Vintage Routemaster buses have been called upon to help transport London's commuters' during the tube strikes Reuters

A fleet of Routemaster buses built in the swinging 60s has been drafted back into service to save Londoners from the misery of the tube strike.

Transport for London (TfL) has drafted in 40 of the vintage buses, which were manufactured between 1954 and 1968, after parts of the London Underground ground to a halt.

Several of the buses were offered up by private tour operators, who bought them after they were taken out of service in 2005 and now use them to provide novel transport for weddings and other functions.

London Tube Strikes: What You Need to Know IBTimes UK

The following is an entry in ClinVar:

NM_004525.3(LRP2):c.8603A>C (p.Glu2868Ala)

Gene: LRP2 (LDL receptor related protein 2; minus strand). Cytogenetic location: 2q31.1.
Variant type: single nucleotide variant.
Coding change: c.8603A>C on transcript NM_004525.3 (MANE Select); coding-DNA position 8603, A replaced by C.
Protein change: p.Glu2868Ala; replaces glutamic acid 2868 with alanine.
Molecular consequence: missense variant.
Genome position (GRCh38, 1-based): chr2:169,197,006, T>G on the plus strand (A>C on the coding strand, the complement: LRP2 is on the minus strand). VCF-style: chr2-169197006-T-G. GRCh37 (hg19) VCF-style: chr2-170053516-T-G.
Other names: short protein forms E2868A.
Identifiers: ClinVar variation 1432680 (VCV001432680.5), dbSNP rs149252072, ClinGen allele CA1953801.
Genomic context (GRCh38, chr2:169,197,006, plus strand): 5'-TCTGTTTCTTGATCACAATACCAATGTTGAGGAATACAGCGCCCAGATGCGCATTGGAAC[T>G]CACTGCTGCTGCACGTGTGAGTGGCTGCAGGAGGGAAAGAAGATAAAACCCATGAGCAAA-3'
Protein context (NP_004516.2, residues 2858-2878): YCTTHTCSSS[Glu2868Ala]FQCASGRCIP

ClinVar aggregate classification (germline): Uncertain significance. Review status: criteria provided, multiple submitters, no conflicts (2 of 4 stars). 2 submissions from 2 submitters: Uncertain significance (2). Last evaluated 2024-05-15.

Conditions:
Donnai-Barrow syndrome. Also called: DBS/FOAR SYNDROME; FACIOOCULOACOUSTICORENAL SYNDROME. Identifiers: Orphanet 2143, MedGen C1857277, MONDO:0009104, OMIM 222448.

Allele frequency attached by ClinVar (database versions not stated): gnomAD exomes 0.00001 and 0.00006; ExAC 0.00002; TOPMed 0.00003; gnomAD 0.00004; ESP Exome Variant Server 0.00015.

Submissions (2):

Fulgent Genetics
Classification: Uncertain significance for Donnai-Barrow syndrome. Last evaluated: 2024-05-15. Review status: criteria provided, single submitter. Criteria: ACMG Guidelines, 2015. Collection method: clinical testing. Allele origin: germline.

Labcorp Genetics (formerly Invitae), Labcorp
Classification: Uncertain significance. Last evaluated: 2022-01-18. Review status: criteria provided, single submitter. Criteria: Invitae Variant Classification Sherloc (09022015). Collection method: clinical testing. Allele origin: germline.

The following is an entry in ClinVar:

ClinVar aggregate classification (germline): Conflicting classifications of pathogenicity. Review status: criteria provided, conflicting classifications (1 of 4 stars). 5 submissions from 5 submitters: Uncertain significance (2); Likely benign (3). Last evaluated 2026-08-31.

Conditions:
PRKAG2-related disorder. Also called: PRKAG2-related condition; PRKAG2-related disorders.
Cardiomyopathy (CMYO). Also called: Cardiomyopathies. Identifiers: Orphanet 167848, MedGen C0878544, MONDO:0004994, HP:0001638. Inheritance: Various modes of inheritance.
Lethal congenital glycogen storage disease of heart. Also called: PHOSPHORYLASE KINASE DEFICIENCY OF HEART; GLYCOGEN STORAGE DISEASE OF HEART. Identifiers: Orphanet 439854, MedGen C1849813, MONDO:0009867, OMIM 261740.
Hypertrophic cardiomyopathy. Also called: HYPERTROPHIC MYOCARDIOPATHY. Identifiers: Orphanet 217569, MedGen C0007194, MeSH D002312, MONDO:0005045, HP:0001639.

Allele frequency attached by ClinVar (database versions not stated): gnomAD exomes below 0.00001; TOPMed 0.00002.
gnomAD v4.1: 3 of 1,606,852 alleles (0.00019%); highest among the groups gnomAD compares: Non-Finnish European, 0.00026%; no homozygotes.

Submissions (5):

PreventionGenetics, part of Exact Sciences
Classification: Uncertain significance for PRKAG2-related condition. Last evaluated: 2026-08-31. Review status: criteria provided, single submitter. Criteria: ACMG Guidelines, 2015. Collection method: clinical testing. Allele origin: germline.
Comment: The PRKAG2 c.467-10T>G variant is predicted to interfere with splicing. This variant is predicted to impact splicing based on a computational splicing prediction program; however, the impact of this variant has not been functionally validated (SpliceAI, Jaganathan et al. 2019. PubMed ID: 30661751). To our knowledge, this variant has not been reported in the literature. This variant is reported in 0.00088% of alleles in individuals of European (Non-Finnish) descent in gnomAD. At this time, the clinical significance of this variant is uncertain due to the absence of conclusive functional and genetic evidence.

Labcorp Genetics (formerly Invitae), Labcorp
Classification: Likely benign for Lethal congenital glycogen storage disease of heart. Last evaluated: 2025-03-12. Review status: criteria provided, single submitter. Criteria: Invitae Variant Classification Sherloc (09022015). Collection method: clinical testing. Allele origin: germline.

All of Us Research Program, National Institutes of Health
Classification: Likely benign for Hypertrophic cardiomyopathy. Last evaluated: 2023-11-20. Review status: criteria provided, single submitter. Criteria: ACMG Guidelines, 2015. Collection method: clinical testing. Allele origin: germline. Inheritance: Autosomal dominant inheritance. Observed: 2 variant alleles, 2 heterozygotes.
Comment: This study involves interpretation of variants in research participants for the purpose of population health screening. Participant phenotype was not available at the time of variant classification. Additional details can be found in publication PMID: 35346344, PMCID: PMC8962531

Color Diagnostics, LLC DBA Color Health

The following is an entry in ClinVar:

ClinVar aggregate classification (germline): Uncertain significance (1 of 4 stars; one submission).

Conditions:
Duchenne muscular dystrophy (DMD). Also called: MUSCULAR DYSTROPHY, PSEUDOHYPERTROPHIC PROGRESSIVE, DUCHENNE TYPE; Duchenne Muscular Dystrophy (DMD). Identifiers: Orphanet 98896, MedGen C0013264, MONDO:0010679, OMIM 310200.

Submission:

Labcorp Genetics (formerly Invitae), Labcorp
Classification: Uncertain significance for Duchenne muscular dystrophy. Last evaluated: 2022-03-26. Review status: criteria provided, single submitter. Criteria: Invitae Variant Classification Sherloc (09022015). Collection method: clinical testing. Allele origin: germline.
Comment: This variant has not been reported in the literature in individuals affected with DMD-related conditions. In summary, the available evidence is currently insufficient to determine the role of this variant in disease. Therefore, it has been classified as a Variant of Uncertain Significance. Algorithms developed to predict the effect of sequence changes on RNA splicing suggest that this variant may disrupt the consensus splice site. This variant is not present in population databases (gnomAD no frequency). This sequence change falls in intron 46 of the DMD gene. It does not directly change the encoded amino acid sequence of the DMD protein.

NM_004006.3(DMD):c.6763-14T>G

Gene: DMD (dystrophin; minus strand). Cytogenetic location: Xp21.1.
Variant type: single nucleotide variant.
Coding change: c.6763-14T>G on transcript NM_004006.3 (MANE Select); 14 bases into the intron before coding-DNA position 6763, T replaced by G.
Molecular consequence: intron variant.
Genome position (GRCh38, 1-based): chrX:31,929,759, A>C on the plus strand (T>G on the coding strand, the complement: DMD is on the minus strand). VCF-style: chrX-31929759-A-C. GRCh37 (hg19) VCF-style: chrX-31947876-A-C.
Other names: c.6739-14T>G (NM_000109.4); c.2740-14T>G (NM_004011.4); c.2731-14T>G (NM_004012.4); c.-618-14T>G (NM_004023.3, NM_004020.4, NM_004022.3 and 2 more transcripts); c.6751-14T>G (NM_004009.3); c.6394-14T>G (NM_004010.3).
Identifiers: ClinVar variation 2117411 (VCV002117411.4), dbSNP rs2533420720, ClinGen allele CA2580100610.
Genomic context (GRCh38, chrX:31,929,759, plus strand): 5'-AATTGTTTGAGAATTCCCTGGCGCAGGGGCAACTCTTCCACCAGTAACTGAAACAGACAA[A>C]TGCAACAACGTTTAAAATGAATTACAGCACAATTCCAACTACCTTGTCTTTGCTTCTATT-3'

The re-introduction of the buses might be a silver lining for nostalgic commuters whose journeys have been affected by the Rail, Maritime and Transport Workers Union walkout.

Eleventh-hour talks between the union and TfL to avert the strike broke down on Monday as the dispute over ticket office closures and the loss of 750 jobs continued.

A TfL spokesman told IBTimes UK: "We have 40 Routemaster buses in operation along various routes across London. They are some of the 7,961 buses that are in operation, 266 more than a normal day."